Notes from the Mama Bear Diary: A Tale of Summer Inclusion
“As our son has grown, he has led the change and taught me a lot about letting go. My advocacy has been instrumental in his development. However, I am learning that as he changes – so do I. I need to adapt to his development. Inclusion is the solution to his independence. Here is how I am working on curbing my grizzly attitude to allow my cub to grow…..”
It was a defining moment. As I sat there quietly, I looked around the room, and watched the other mothers. Each of them held a kitchen utensil. We were asked to share what was wrong with our tool. I believe the process was to identify our need to upgrade to a “pampered” version.
I am not sure if I was delirious from lack of sleep, heart monitors, oxygen tanks, the stress or re-bandaging my son’s recent amputation. I just know that as I held my worn and battered spatula I could only focus on one thing – what made it special.
I am often reminded of that moment when I think of advocating for my son. Now please understand that I am not comparing my child to an inanimate object. I am merely making the connection that sometimes in an effort to protect our children – we focus on what is wrong, or rather, what they can’t do. We want to protect them yet we lose sight of what they can do.
We made a big leap a few years ago; we left the cozy comforts of attending the local school district’s ESE summer program. My son was tired of the setting and wanted to attend theater and outdoor camps. He led the change and was the one who convinced me he could do it. I did my best to retract my helicopter wings and park my Mama Bear attitude. Now, at age 11, and has thrived in these enriched settings.
The one thing I have learned through all of this is that I no longer need to point out my son’s differences and exceptionalities. I have decided that I am no longer going to call ahead, fill out camp forms or notify anyone in order to protect him. I am not throwing him to the wolves; rather, I am allowing others to appreciate that he is as an individual – a person first. His labels are inconsequential.
I had thought that by doing these things I was protecting him and keeping him from being misunderstood. My analysis was actually causing him “paralysis” and through that, I was causing others to make judgments that led to limitations in my son’s participation.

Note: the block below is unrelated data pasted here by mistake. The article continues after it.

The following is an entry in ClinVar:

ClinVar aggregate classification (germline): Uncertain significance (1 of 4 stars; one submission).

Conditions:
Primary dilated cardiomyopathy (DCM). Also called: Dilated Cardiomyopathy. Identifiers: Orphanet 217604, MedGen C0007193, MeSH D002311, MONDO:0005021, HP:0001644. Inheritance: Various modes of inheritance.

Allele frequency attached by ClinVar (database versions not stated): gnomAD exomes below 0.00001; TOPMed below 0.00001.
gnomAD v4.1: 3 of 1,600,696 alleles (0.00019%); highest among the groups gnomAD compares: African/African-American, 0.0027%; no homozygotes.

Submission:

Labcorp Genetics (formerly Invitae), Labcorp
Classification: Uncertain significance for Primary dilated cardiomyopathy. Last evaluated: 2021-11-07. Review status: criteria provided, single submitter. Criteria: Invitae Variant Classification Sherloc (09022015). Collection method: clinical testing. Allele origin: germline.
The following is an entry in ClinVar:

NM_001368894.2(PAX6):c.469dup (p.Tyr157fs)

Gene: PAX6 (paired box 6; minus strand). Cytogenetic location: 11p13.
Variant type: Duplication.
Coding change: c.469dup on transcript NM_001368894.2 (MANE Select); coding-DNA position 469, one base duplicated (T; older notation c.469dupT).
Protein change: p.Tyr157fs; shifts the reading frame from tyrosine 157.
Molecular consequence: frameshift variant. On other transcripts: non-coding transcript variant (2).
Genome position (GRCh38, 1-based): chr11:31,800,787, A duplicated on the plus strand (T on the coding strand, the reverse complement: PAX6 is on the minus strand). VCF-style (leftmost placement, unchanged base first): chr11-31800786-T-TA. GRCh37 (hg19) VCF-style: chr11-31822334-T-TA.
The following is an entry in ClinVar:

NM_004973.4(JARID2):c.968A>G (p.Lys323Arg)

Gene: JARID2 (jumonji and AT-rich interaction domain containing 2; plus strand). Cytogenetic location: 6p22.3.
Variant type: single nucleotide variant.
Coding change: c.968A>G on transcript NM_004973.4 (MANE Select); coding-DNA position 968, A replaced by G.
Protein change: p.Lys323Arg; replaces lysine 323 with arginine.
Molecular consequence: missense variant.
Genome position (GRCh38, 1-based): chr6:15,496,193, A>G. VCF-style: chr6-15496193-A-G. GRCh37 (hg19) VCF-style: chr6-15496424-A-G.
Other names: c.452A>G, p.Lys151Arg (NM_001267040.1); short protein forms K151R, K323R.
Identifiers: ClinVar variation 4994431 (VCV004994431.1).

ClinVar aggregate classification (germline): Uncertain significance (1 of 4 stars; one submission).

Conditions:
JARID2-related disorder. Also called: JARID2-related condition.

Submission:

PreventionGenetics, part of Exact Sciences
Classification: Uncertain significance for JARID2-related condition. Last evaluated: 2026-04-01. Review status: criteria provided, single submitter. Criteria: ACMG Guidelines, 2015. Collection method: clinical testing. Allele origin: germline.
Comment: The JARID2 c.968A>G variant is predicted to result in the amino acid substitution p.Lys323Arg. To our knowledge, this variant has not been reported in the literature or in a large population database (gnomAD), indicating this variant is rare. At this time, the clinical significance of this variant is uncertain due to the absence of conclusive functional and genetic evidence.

In the beginning it seemed so rational. I wanted there to be no surprises. My husband and I both work full-time and do not have any family near-by for back up. We could not afford a call from the camp director saying, “I am sorry but this is not working – please come get your child”.
Several experiences this spring and last summer changed my view. I anticipated that there would be concern about my son’s ability to be understood or about his behaviors when he becomes overwhelmed. To my surprise, the greatest concerns were about his missing right forearm and hand. Truthfully, this has been the least of our challenges. But for some, it is the most visible difference. The counselors convey fears about explaining my son’s limb to the other children.
Honestly, I will never forget the first call, I was flabbergasted. Well, really, I was speechless. I remember the camp counselor asking, “Mrs. Falardeau….are you still there”? I was fitting back tears and anger. I wanted to blurt out, “Well how do you explain why the fat kid eats too much? What about the child who chews their nails to the bone? Or how about……”? I refrained because I did not what to become the monster that I perceived I was about to battle.
I took a deep breath and asked the simple question, “Do you want my child to attend your camp”? There was an agonizing silence. The director said, “Well, yes, of course I do”! And then I pushed the ball back in her court and said 8 simple words in a strong tone, “I am sure you will figure it out”. I hung up and threw my arms up in the air. I felt like a modern day Rocky Balboa. I pranced around the room throwing air punches like I had taken down the “Apollo Creed” of inclusion. Triumph faded quickly and my euphoric moment led to tears.
We did follow through with the camp. It turned out it was not my son’s favorite. I never told him about the call from the camp director. I think we both learned a lot from that experience and a few others that have impacted how I register our son for summer camps.
- Inclusion: Why It Matters?
- Inclusive Bathrooms: Let’s Start Talking About It
- Social Club Extends Inclusion Beyond the Classroom
- Ethan’s Alternative Tomorrow: A PATH Toward Social Inclusion
- Unified Sports: A Great Way to Start Inclusion in a Fun and Positive Way
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- Advocating: What You Need to Know to Become a Better Advocate
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- 32 Motivational Quotes to Inspire Special Needs Parents
- IEP Prep: Using the Mama Bear Strategy
- Seven Questions Parents Should Ask When Choosing a Camp
This post originally appeared on our May/June 2014 Magazine